Positioning for Success

In times of uncertainty, we automatically look to see what is new that can help us adapt. It is a marketing technique to add “new,” and “improved,” to products as we perceive this as positive. We are looking for answers, during this time, to help our business continue, or get back to, flourishing. The good news is that there are basic business tenets that have stood the test of time and can help us figure out where we are and plot the way forward. One of those tools is the SWOT Analysis. Once we have a handle on our Strengths, Weaknesses, Opportunities and Threats, the upward trajectory becomes clearer and you can easily see the path.

Get with your senior team and devise a plan to do this throughout your organization.

It will bring your team together and they will, as a group, see exactly where your organization is positioned and where it needs to go. When your team is engaged, focused and galvanized, productivity always improves and turnover decreases. These conversations are especially helpful if your team has gone remote.

Start with your department heads and have them talk with their teams. Doing this at a senior level first can put limitations on this, as you want to get feedback from your team without directing it.

Ask your team questions and have them give you answers, then compile these and move up through the layers of leadership to your senior team with this information. This is a bottom-up approach.

As you do the SWOT Analysis, you need to examine the following:

  • Customer needs
  • Customer service differentiators
  • Understanding who the customer is, the target market and the opportunity customers
  • People in the right places, doing the right things, at the right time
  • Working conditions and environment
  • Values of the organization, relative to results
  • Internal communication
  • Competition advantages and disadvantages
  • Supplier/vendor/partner relationships
  • Efficiency of processes
  • Proper technology, and tools, to get the job done
  • Products and services offered
  • Adaptations needed for products and services
  • Marketing effectiveness
  • Marketing message
  • Mission and vision on target
  • Company strategy with goals & objectives

One more component of this is to reach out to your clients and customers. Ask them no more than five questions about what they need right now and anticipate what they will need. Your conversation shows how much you care and gives you direct feedback that has not been filtered; you will have heard the emotion in their communication too.

Essentially, you are getting three exceptionally large projects done with this. The first is getting feedback from your team and being clear that you value their feedback. The second is that you now have a big picture analysis of your organization, how it is positioned and how to move forward. The third is that you have the awareness of exactly what your clients, and customers, need. You know what your needs are, where you are well positioned and what to look out for as you persist.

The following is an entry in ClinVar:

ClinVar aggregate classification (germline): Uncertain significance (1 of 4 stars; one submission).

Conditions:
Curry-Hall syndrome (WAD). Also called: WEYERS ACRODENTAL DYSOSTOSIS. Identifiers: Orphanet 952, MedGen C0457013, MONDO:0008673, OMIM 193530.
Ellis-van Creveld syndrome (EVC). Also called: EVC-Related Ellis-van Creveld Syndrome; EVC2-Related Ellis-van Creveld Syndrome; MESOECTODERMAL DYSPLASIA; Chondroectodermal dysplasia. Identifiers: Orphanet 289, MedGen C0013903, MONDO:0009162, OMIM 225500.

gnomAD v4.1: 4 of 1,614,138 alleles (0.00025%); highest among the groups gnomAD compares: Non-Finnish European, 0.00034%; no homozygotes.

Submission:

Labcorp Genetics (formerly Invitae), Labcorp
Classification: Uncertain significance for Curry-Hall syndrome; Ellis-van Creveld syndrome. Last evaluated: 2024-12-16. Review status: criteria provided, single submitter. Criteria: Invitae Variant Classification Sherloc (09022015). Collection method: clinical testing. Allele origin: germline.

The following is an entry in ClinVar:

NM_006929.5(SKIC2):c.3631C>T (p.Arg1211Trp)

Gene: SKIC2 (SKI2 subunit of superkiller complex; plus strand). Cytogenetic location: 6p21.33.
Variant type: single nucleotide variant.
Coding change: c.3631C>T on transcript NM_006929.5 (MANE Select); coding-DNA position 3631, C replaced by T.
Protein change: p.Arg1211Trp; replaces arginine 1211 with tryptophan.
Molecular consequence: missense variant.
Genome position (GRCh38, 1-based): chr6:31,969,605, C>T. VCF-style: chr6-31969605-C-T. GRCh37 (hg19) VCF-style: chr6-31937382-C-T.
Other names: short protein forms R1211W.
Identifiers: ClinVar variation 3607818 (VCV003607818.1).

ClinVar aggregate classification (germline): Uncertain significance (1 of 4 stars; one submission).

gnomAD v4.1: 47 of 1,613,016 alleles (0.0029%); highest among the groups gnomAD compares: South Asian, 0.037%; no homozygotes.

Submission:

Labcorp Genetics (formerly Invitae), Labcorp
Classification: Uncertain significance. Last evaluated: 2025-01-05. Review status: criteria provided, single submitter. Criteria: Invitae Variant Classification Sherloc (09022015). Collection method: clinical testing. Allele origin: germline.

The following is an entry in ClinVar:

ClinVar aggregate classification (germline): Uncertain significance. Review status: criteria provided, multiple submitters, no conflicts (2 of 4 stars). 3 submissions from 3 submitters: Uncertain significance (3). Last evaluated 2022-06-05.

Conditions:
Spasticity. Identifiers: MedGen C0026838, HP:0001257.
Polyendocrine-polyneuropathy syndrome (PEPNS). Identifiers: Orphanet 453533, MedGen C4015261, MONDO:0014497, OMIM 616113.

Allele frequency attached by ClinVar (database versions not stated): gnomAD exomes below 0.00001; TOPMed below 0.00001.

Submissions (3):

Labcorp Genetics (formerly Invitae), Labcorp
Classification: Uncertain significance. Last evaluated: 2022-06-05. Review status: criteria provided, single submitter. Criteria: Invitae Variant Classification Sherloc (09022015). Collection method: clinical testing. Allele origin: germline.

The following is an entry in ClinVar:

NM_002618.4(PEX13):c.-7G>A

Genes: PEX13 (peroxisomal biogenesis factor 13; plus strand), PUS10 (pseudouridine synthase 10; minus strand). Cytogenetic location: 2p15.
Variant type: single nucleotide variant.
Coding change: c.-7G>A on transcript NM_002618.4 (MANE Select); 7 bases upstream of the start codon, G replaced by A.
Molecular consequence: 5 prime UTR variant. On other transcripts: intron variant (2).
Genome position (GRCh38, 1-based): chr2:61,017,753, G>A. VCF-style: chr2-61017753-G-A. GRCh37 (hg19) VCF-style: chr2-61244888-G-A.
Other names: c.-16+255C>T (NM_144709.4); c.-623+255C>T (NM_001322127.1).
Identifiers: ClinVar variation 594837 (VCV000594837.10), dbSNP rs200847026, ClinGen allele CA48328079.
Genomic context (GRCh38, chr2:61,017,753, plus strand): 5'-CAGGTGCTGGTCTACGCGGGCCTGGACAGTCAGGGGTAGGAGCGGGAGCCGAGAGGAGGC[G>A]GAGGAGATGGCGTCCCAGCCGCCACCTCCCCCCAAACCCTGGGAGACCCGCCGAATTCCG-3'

This does not need to be a science project with hours and hours spent on it.

Prep your leaders to have the right conversations and create the environment of trust and it will quickly flow.

When you have your SWOT Analysis done, the pathway is clear and obstacles have been identified. Move forward with confidence to greater productivity, engaged employees, happy customers and a stronger bottom line.

Patty Soltis works as a strategist, with a specialty in customer-centric organizations, to achieve peak performance and actionable, measurable plans: identify growth opportunities, leverage available resources and galvanize, and inspire, teams at all levels with an innovative entrepreneurial approach and best practices. Reach her at patty@kineticedgeconsultants.com


You May Also Like

The Business Case for DEI

Diversity, equity and inclusion, or DEI, is not only a good thing to do, but also a highly valuable business strategy. While the subject can be sensitive, we should understand

The Etiquette of Trust, or the ‘ABCs’ 

Trust is much desired and, perhaps, missed, the safety and desire to work somewhere in a trusting environment ranks high on most people’s lists when it comes personal, and professional,

Great questions … (and when to ask them)

In working with thousands of sales professionals in hundreds of organizations through the years, our message to each of them has been simple, “You’re a consultant, so behave like one.”

Is a DBA the new MBA? 

In the early 1900s, businesses were growing larger, and more complex, with more employees working in more varied divisions across more geographical boundaries. From this growth, demand for people who

Other Posts

Where did the time go?

New Year’s Day … Martin Luther King Jr. Day … Valentine’s Day … Super Bowl … President’s Day … St. Patrick’s Day … Passover … Easter … Kentucky Derby …

What Twitter 2.0’s algorithm release means for your visibility

On March 31, Twitter open-sourced its algorithm. Elon Musk, chief executive officer of Twitter, delivered on his promise of transparency by being the first major social media platform to publish

The etiquette of emotions in the workplace

Humans are a series of emotions, and habits. Our emotions can drive our commitment to well-serving habits and our habits can either quell, or enhance our emotional states in reaction,

How well do you know your buyer’s journey?

For sellers of professional goods, and services, in today’s competitive business environment, it’s important to understand your buyer’s journey before they make a purchasing decision.   We find that there are